Before the Medicaid look-back period was changed to five years for all nonexempt transfers, life estates were a very popular part of Medicaid planning. However, since the look-back period is now the same whether you transfer a residence and retain a life estate or put the residence in an irrevocable trust, there is no advantage to creating a life estate when it comes to the look-back period. 

The downside of a life estate from a Medicaid planning perspective is the fact that, if the house is sold during your life time, you are entitled to a portion of the proceeds from the sale. The percentage of the proceeds allocated to you would be governed by life expectancy tables and is surprisingly large. 

For example, if you, as the life tenant, are 80 years old when your $300,000 house is sold, you will be entitled to approximately $130,000 of the proceeds. In the context of a Medicaid application, that $130,000 will be deemed an available resource and may result in a denial of benefits. This is true even if you created the life estate more than five years before you apply for Medicaid. 

If, on the other hand, you transferred the house into an irrevocable trust, even if the house was sold, the proceeds would be fully protected in the trust after the five year look-back period. 

With respect to avoiding probate, if you transfer your house to your son during your lifetime and create a life estate, the house will not be subject to probate when you die, the value of the house will not be included in your gross taxable estate (although the value of the transferred share may be subject to federal gift tax) and you will continue to enjoy any real estate tax exemptions that were applicable to the property before you deeded the house to your son. 

However, if the house is in your son’s name, his creditors can attach liens or judgments to the property. If you create a life estate, you will be required to file a gift tax return reporting the gift of the property to the IRS.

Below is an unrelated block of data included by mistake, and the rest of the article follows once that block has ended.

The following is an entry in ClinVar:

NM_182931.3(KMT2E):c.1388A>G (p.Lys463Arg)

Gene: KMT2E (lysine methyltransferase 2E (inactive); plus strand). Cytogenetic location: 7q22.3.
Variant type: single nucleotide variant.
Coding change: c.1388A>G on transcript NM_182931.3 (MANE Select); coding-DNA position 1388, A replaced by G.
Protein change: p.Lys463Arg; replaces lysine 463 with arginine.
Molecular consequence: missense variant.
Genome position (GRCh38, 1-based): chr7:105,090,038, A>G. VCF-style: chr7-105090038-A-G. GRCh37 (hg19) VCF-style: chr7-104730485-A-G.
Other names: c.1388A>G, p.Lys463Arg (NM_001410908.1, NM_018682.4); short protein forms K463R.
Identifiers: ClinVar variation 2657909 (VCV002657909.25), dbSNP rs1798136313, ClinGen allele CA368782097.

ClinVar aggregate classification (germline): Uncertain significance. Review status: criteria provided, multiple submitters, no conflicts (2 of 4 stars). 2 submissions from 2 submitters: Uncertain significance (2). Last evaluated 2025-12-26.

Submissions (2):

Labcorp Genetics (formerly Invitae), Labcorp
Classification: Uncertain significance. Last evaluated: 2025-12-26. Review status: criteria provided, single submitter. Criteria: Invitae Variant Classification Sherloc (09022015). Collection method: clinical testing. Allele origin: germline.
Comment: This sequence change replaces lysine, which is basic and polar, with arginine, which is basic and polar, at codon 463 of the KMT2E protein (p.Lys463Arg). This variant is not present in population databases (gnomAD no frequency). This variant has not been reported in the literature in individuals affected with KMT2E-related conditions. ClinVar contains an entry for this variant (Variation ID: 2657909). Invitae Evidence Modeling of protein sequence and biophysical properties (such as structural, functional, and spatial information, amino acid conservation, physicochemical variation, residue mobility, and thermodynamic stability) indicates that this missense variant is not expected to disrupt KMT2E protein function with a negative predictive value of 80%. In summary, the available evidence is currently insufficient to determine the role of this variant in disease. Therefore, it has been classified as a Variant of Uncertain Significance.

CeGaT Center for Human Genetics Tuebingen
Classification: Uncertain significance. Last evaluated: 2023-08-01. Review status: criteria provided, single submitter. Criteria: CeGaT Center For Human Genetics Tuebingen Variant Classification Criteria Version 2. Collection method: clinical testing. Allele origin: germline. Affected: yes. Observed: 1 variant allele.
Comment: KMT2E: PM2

Finally, by creating a life estate you may be subjecting your son to a capital gains tax liability. That is because your son will not get the step up in basis when you gift him the house that he would get if he inherited your house after your death. 

For example, if you paid $150,000 for the house 20 years ago, your son’s basis in the house if you gifted it to him would be $150,000. If he sells the house after you die, he will have to pay capital gains tax on the increased value of the house. 

If, on the other hand, he inherits the house after your death, he will get a step up and his basis in the house will be the date of death value. Unless he holds on to the house for an extended period of time, it is unlikely that your son will have any capital gains tax liability. 

If your goal in creating a life estate is to avoid probate, a better alternative to a life estate is a revocable trust. Although transferring your house into a revocable trust does not provide protection from estate taxes, it does avoid the need for filing a gift tax return, it protects the house from your son’s creditors and it will allow your son to get a step up in basis when he inherits the house after your death. 

There are clearly many issues to consider when deciding whether a life estate, revocable trust or irrevocable trust offers the best solution for you. The cost of each option is also a consideration. Since creating a life estate can have far-reaching consequences, it is important to discuss your goals and your options with an experienced attorney before taking action.